A Ban On Issuance Of P-Notes By Sub-Accounts Could Force Some FIIs To Abandon PNs
The proposed curbs on inflow through PNotes could raise tricky tax issues for foreign investors and institutional players.
If the measures are imposed in totality, it could have adverse tax implications for many investors. The issue primarily concerns FIIs and other unregistered foreign investors located in countries, which have no tax treaty with India.
Sebi has proposed that there should be no further issuance of overseas derivative instruments (ODIs) or P-Notes by sub-accounts of FIIs. Unless the regulator issues a subsequent clarification, sub-accounts would also include proprietary sub-accounts of FIIs, formed to invest their own money. Sub-accounts are largely corporate structures or special purpose vehicles formed in tax havens by unregistered investors, with FIIs investing money on their behalf. But many of them have their own sub-accounts.
For instance, an FII in Hong Kong may have a proprietary sub-account in Mauritius, which has a tax treaty with India, while Hong Kong has no such pact. If the Mauritius sub-account is barred from issuing P-Notes, the only option before the FII is to issue the notes from Hong Kong. This would mean a higher tax impact. This could eventually force the FII or its affiliate in Hong Kong to stop issuing Pnotes. According to Siddharth Shah, who heads the funds practice group at the law firm Nshith Desai Associates, There is a question mark as to whether those FIIs, who have covered their ODI exposures through sub-accounts organised in tax-favourable jurisdictions, will now be forced to hedge their exposures directly, and if the FIIs are themselves not located in a treaty jurisdiction, there could be potential adverse consequences on their exits.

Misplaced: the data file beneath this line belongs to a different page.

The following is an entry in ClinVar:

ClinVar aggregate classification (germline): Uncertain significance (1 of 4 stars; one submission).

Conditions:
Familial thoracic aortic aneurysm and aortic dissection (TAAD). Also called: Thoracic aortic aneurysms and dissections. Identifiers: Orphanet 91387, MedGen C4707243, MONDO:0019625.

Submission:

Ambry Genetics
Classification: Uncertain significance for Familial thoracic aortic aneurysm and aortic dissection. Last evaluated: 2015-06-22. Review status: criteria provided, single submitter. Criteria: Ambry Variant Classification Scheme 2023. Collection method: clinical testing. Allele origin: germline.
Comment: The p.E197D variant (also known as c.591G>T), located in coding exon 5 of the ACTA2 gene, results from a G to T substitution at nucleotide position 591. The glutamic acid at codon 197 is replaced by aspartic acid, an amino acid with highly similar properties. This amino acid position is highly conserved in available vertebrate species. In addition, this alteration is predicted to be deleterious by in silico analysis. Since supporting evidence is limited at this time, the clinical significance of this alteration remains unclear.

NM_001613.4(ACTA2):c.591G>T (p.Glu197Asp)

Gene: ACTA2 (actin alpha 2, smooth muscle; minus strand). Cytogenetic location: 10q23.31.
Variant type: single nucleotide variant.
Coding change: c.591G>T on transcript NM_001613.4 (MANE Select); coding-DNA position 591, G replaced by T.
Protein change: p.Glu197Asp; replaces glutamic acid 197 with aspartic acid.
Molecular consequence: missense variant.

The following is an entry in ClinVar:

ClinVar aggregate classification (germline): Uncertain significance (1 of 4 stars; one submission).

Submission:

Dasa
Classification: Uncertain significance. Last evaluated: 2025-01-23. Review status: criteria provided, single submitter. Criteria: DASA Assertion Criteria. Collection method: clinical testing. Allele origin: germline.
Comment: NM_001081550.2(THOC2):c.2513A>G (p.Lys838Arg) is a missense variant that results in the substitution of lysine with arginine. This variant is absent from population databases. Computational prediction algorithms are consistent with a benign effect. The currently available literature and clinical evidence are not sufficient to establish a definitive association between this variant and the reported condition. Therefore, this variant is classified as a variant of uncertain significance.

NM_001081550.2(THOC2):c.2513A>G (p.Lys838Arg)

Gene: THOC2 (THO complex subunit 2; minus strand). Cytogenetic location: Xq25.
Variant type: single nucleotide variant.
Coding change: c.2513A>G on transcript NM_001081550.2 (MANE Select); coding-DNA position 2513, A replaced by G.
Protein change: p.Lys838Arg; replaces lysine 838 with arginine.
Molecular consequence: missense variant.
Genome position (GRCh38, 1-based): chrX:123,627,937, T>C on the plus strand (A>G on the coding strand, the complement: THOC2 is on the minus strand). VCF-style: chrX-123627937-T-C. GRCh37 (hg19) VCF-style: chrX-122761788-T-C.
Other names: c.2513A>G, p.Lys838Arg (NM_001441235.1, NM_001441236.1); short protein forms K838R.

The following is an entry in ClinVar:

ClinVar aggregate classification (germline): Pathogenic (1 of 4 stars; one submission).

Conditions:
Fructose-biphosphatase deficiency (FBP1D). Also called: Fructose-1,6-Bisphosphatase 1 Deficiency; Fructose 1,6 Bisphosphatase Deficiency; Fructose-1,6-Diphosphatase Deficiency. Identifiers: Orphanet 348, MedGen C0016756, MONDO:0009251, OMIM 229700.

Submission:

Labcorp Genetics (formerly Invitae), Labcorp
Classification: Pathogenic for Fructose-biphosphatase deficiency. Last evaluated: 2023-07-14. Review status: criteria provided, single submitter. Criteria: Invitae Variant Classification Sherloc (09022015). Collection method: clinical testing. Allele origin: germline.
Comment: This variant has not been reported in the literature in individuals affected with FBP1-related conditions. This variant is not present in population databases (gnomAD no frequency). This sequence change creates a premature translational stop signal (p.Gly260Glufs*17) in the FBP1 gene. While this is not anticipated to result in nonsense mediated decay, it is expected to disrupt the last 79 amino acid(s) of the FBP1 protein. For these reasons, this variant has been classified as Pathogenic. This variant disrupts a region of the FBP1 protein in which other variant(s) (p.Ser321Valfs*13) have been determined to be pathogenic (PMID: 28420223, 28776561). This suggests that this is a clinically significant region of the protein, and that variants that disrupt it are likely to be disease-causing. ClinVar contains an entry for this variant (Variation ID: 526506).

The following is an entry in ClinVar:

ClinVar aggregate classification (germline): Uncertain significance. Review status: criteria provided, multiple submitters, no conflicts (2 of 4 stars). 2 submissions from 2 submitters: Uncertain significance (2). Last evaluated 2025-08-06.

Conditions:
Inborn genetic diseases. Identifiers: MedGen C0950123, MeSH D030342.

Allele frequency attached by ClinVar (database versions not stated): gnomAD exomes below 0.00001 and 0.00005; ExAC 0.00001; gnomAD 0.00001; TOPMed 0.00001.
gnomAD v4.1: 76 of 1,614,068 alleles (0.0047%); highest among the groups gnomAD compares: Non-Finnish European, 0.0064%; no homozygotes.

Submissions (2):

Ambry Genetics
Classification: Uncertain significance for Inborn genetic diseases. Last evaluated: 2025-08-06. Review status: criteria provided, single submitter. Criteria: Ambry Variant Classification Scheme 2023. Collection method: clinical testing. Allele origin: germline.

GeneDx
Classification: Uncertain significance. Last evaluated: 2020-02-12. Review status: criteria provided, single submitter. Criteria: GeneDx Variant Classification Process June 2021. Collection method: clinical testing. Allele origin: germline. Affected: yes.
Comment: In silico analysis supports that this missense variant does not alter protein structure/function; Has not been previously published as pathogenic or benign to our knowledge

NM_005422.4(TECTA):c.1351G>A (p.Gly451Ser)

Understandably, these FIIs will await the Sebi board decision and do the tax arithmetic in the next few weeks to evaluate whether it makes sense to issue P-Notes to overseas clients. This assumes some significance since P-Notes and more exotic offshore derivatives structures generate good fee income for the FIIs and their affiliates. For the investors, P-Notes are a flexible instrument, the cost of which has gone down over the years.
According to Punit Shah, the head of the financial services tax practice of PwC, the proposed 40% cap on PNs will have tax implication for unregistered foreign investors. While such investors will buy PNotes for investment as long as its within the 40% limit, they will have to open a sub-account with an FII for the balance investment. Once again, if such investors are located in a non-treaty jurisdiction, there could be adverse tax implications for them. What Sebi has said is those FIIs, which have ODI exposure of less than 40% of the assets under custody in India, are allowed incremental increase of 5% of their AUC in India. This means that it may not be possible for such FIIs to straightaway raise their exposure to the extent of the headroom available; if they have to increase the ODIs, they will have to increase their AUC in India through direct investment.
The existing FIIs who have an exposure in excess of 40% of the AUC in India have not been forced to cut their exposure, but they may not be able to increase their exposure except against redemption of outstanding ODIs. According to Siddharth Shah, this may put them in a slightly advantageous position vis--vis those FIIs, which do not have the ODI exposure of less than 40% exposure. Also, it seems to suggest that for new FIIs, the amount of ODI exposures that they may be able to create will be restricted to 5% of their AUC in India, he said.